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Topic: Just got a UST. Make a screen?
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Joined: Sep 7, 2022
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Hi there. I think I want a 110" screen that I can hang from hooks when watching.
Clearly I need a fixed frame. I don't really want to build a frame even you can buy for $100 and possibly paint it?
Is that a good idea? Is there a screen I should consider? is there a decent ALR paint that's not just hype?
I talked to the guy making the crystal edge tech paint and with 15 yrs doing it he says his is best.
Please point me in a decent direction.
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If I needed a screen, I would first consider those from Silver Ticket on Amazon. The price is really solid on a well reviewed, well tested, and solid screen.

If you need ALR, forget about paints. They really don't (and can't) work. You can have dark screens with reflective materials in them, but those are basically positive gain grey screens, they aren't actually ALR. ALR screens reject light from certain angles and require a longer throw lens to work properly unless they are built for ultra-short throw (UST) projectors. ALR screens have several layers applied, including a special optical layer which works to eliminate light from the sides. Some reject light from the top/bottom as well.

These screens cost a lot of money because they are tough to manufacturer.

They also look like crap.
Amazing, but crap.

That is, you don't get something for nothing. In this case, the standard ALR screen always adds hotspotting, image uniformity issues, and sparkling to the image. These are severe and easily visible issues with an image compared to a standard white screen. What they give you in return is a more viewable image in a brighter room and much better contrast in a bright room.

In a dark room, ALR screens add nothing to image quality and just detract from it.

I consider ALR screens the ultimate Sports Bar screen. They can work really well in some boardrooms as well. They just aren't ideal for home use, but they work if you accept the drawbacks.

Since you need some specialized optical coatings, all you get with a so called ALR paint is added gain in a darker paint material. The darker paint sucks up some ambient light to help with black levels, but it has no real way to reject incoming light. It lacks that optical property. Still, in a lit room, it may be better than a white screen which will be quite washed out.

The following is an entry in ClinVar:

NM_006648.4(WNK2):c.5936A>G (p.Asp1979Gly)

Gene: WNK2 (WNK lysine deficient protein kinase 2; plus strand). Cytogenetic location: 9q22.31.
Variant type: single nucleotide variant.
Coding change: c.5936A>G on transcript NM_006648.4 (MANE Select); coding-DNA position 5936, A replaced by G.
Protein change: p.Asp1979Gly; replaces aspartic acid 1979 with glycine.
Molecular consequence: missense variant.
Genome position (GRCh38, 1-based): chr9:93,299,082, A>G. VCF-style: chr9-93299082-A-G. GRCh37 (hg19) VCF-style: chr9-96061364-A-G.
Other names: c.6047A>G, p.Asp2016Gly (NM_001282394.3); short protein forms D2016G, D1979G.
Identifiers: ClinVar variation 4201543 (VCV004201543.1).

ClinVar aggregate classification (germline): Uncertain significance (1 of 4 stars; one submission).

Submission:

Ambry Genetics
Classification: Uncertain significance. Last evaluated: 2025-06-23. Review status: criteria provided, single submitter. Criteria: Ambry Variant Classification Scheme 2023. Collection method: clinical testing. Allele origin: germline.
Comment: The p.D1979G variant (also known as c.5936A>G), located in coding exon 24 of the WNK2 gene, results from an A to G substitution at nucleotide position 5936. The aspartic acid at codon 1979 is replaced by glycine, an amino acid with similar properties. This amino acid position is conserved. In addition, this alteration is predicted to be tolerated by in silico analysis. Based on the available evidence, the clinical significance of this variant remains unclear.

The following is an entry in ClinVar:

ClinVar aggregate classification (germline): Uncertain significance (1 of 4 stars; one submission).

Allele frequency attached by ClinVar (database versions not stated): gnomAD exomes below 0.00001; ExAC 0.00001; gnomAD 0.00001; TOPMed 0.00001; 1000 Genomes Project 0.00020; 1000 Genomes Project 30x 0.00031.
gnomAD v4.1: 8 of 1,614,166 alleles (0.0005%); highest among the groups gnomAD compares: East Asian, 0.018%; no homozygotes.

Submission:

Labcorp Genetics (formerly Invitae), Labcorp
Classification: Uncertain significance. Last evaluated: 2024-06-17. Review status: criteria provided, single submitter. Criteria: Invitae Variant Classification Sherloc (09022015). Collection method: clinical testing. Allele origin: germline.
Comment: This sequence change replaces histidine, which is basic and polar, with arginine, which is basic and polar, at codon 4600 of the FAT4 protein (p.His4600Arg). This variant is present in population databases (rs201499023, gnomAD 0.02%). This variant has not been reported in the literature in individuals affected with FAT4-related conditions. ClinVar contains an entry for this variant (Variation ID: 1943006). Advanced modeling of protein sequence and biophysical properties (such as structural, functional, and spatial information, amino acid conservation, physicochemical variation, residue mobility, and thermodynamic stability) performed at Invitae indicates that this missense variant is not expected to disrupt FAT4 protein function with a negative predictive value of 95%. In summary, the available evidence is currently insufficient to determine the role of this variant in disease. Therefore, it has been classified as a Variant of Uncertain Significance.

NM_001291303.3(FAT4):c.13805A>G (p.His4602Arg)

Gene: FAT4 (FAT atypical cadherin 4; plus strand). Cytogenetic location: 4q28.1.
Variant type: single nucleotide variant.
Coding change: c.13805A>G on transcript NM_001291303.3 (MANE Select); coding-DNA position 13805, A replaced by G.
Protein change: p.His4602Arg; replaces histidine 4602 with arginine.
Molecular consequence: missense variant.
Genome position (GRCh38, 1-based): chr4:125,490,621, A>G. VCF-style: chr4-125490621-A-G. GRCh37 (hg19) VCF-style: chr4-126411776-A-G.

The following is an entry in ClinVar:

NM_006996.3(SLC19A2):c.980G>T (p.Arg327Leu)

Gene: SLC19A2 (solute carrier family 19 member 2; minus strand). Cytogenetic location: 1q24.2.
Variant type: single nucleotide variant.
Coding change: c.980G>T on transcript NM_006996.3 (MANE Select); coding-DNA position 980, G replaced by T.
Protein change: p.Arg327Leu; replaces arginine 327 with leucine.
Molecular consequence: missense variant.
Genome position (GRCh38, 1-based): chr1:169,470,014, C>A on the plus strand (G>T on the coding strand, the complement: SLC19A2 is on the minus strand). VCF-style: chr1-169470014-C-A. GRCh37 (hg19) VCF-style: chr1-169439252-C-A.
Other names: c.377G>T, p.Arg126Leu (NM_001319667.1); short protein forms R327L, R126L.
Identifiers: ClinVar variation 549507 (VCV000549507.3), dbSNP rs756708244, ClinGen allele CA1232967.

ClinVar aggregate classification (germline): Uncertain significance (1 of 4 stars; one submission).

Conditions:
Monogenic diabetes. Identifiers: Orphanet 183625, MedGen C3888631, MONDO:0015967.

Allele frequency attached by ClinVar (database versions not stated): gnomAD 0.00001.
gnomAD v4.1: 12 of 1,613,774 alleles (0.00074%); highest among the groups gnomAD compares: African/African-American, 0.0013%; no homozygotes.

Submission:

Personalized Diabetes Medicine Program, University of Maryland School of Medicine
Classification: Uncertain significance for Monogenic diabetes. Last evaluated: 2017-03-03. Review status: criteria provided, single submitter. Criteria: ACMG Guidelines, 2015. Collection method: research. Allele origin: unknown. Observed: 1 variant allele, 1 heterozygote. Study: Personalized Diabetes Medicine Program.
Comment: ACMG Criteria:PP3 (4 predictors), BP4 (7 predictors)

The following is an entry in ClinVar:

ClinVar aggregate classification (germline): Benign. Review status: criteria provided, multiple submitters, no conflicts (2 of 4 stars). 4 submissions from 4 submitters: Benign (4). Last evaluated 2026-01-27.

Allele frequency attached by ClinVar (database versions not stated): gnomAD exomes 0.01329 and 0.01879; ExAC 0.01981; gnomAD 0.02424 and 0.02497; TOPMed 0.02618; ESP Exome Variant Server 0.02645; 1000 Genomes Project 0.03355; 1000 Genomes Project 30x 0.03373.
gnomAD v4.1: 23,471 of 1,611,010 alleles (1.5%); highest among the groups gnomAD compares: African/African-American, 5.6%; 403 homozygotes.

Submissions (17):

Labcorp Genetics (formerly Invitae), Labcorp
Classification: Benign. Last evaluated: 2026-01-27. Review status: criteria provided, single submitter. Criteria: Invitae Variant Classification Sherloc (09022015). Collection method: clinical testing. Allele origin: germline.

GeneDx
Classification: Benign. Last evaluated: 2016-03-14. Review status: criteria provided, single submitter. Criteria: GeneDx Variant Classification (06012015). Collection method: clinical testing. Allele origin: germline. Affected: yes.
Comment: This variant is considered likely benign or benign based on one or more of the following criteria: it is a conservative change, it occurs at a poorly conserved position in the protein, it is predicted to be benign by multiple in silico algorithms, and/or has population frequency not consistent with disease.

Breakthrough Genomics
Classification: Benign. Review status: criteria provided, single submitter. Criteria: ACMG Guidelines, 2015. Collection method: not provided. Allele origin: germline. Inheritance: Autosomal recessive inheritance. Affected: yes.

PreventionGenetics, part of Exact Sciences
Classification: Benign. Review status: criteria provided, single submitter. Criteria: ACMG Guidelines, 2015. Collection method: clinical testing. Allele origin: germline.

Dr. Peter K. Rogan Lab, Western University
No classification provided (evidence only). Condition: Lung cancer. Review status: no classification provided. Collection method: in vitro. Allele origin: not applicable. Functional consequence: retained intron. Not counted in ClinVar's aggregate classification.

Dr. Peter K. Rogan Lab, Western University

Oh, and UST/ALR screens use a sawblade optical coating that can't be replicated by ANY paint on the market. The grooves are a physical part of the surface and while UST/ALR screens are better than long throw ALR screens, they still have issues. There are ZERO paints that will come close to replicating a UST/ALR screen. Period.

Once again, in a dark room, UST/ALR screens are not necessary.
[Edited by AV_Integrated on Oct 5, 2022 at 10:40 AM]
AV Integrated - Theater, whole house audio, and technology consultation during the build and installation process in the Washington, DC metropolitan area.
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Thanks for responding

So if I get a silver ticket screen just get a regular one and keep my lights dim and the UST will look good?
So buying a paint like crystal edge which has so many video reviews praising it, adds nothing to the plain screen?
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Quote (Gruvytune on Oct 7, 2022 3:22 PM):
Thanks for responding

So if I get a silver ticket screen just get a regular one and keep my lights dim and the UST will look good?
So buying a paint like crystal edge which has so many video reviews praising it, adds nothing to the plain screen?

I'm not sure how many videos are out there which aren't from the company itself and are by professional reviewers. It's absolutely vital that you only look at reviews from people who know what they are talking about.

For some (fairly weak), consideration, please look at this video:
https://www.youtube.com/watch?v=IbYUMfOSe94

I don't think this video shows what's going on, but indicates that Crystal Edge may be a lot more hype than actual product development.

It is also worth noting that websites like AVS offer many DiY paint formulas that include some 'darker' shades of paint to help compete with ambient light.

Please take a look at this page. It is just a one shot using about a 500 lumen projector on a 106" diagonal gray screen with overhead lights that are zoned up. It shows how ambient light impacts on screen image and contrast.

http://www.avintegrated.com/lighting.html
AV Integrated - Theater, whole house audio, and technology consultation during the build and installation process in the Washington, DC metropolitan area.